Italy passes Security and Immigration decree
18 Dec 18
What is the immigration news? The Security and Immigration decree, which amends the country’s Immigration and Citizenship Law that went into force in October, is now in effect. The decree, also known as the “Salvini Decree,” abolishes residence permits on humanitarian grounds and creates stricter requirements for citizenship by marriage and naturalization applicants.
- Implementation: The decree was signed and ratified into law Dec. 1.
- Visas/permits impacted: Residence permits for humanitarian protection, citizenship by marriage and naturalization applications.
- Impact on processing times: Processing times for foreign nationals applying for citizenship by marriage and naturalization will be lengthened.
Humanitarian Protection Residence Permits
- The decree abolishes residence permits previously granted for humanitarian protection. Certain categories of applicants—such as victims of exploitation, domestic violence and natural disasters, and those in need of medical care–will be eligible for “special reasons” permits.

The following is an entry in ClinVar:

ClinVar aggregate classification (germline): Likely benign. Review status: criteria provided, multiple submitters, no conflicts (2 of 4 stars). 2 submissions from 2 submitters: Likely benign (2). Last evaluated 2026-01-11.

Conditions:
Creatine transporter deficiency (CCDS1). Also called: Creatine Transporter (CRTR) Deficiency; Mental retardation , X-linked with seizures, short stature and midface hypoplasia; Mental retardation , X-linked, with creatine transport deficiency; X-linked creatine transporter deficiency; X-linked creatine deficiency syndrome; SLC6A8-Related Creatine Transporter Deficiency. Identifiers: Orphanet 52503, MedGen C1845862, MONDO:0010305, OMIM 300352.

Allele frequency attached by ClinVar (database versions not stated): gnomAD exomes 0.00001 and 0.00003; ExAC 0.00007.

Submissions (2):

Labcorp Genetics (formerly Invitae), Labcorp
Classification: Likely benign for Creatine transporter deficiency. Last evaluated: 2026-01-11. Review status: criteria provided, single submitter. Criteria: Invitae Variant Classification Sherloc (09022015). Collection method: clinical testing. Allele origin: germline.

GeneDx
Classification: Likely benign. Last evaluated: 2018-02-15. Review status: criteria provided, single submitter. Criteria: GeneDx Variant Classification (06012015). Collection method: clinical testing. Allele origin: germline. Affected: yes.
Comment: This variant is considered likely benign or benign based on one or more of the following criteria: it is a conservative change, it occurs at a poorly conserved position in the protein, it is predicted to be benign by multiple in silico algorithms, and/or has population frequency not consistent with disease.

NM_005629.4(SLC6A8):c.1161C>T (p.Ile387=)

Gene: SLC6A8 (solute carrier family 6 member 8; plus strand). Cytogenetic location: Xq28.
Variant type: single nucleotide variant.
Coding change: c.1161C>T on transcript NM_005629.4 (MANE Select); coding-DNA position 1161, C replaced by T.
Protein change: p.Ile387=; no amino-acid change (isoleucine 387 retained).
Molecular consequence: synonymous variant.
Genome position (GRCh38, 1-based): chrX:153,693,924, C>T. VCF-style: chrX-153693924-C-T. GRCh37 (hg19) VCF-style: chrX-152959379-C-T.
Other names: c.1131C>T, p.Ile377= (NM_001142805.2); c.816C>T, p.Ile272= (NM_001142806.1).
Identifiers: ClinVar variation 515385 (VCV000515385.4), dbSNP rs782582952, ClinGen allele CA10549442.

Citizenship by Marriage and Naturalization Applicants
- Individuals applying for Italian citizenship through marriage and naturalization will have to prove an “adequate” knowledge of the Italian language—at least level B1 of the Common European Framework of Reference for Languages—with the exception of those who have an EU long-term residence permit and comply with the Integration Agreement provisions.
- Maximum processing times for citizenship by marriage and naturalization applicants will be doubled, from 24 to 48 months. Citizenship by marriage can now be rejected after the maximum processing time.
- Application fees have increased from €200 to €250.
- Individuals who applied for their Italian citizenship through marriage and naturalization can now have their citizenship revoked in case of final conviction for offenses related to public security.
BAL Analysis: The changes may cause delays in citizenship by marriage and naturalization applications, as the processing time increases to four years. Foreign nationals may find it harder to achieve citizenship by marriage due to the change. Foreign nationals living in Italy under “humanitarian” protections may lose their legal status when their documents expire.
This alert has been provided by the BAL Global Practice group. For additional information, please contact your BAL attorney.
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